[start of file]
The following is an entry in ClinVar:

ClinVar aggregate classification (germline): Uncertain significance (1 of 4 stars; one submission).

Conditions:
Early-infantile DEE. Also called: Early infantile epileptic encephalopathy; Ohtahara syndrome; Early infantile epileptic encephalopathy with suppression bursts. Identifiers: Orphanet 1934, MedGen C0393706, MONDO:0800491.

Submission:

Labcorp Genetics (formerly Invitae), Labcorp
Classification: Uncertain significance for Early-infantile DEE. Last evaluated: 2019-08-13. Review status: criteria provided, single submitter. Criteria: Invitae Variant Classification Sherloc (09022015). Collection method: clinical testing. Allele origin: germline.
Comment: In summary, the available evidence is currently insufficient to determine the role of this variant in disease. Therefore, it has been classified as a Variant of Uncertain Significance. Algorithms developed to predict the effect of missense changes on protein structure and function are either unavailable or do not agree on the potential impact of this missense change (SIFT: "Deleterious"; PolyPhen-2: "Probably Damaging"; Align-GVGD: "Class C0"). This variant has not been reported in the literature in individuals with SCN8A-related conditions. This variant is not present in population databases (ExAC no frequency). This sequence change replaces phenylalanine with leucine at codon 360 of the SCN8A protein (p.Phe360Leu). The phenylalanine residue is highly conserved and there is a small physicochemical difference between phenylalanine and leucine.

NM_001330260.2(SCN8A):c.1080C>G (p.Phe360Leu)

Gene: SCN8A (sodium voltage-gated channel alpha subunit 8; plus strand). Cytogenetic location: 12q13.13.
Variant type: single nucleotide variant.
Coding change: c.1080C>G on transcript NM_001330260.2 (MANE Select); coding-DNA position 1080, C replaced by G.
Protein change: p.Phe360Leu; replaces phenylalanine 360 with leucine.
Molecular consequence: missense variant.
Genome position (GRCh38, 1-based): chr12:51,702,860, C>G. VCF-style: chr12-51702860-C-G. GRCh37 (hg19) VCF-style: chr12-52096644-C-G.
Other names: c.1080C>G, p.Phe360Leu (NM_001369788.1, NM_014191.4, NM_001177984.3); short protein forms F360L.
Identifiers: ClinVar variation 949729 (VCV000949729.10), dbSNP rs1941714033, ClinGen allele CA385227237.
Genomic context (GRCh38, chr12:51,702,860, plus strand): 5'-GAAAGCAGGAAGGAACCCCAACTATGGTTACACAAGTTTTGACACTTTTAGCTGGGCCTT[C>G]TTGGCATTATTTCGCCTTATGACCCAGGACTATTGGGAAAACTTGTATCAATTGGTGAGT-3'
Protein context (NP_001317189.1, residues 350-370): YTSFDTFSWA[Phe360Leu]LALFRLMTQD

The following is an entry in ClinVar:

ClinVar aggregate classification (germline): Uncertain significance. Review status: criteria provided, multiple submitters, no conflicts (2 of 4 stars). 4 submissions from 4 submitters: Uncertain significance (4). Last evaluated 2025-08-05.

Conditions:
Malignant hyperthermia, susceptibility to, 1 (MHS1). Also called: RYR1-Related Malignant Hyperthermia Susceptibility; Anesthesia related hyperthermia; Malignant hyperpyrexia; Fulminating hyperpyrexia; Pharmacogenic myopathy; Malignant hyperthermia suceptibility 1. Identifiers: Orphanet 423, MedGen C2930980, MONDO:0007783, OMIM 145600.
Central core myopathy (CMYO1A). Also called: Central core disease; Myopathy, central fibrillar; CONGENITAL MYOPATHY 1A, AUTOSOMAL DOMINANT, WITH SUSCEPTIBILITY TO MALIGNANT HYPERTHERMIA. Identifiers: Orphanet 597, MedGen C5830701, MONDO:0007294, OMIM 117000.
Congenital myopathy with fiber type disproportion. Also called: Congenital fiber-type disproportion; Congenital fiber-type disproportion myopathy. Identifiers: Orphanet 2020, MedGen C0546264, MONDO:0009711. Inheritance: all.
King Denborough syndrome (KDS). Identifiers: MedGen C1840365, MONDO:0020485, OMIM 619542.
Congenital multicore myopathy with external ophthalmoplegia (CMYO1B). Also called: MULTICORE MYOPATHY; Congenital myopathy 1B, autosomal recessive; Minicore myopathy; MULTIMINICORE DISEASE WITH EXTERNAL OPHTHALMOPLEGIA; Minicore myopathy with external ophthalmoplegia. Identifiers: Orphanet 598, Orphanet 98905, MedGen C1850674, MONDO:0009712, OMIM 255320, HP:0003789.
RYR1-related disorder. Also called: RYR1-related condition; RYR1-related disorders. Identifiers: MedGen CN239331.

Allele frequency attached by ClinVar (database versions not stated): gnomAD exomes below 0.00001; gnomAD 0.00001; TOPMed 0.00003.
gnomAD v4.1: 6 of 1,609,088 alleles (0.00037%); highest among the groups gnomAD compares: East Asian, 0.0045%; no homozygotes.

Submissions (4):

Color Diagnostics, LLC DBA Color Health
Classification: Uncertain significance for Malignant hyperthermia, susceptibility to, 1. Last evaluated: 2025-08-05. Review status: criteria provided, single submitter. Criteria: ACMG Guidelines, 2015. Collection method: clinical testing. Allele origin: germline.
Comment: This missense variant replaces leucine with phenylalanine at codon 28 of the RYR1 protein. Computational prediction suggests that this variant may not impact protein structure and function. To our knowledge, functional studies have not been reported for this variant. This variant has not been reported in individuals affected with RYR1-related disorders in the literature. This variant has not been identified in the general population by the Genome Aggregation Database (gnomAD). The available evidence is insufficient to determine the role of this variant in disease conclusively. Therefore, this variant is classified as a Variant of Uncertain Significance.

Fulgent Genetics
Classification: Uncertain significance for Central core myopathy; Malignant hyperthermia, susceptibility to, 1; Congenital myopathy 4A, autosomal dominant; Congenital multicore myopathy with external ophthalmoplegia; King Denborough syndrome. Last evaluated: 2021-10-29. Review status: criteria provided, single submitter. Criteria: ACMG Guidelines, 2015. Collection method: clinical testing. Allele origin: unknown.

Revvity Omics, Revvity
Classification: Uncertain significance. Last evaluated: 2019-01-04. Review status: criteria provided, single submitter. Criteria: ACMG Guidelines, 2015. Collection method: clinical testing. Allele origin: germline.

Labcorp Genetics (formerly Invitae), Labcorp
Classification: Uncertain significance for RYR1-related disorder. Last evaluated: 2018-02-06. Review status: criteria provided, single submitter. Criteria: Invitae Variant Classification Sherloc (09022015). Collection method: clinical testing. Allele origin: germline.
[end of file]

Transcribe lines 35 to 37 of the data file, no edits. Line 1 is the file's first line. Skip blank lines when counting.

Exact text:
Fulgent Genetics
Classification: Uncertain significance for Central core myopathy; Malignant hyperthermia, susceptibility to, 1; Congenital myopathy 4A, autosomal dominant; Congenital multicore myopathy with external ophthalmoplegia; King Denborough syndrome. Last evaluated: 2021-10-29. Review status: criteria provided, single submitter. Criteria: ACMG Guidelines, 2015. Collection method: clinical testing. Allele origin: unknown.

Revvity Omics, Revvity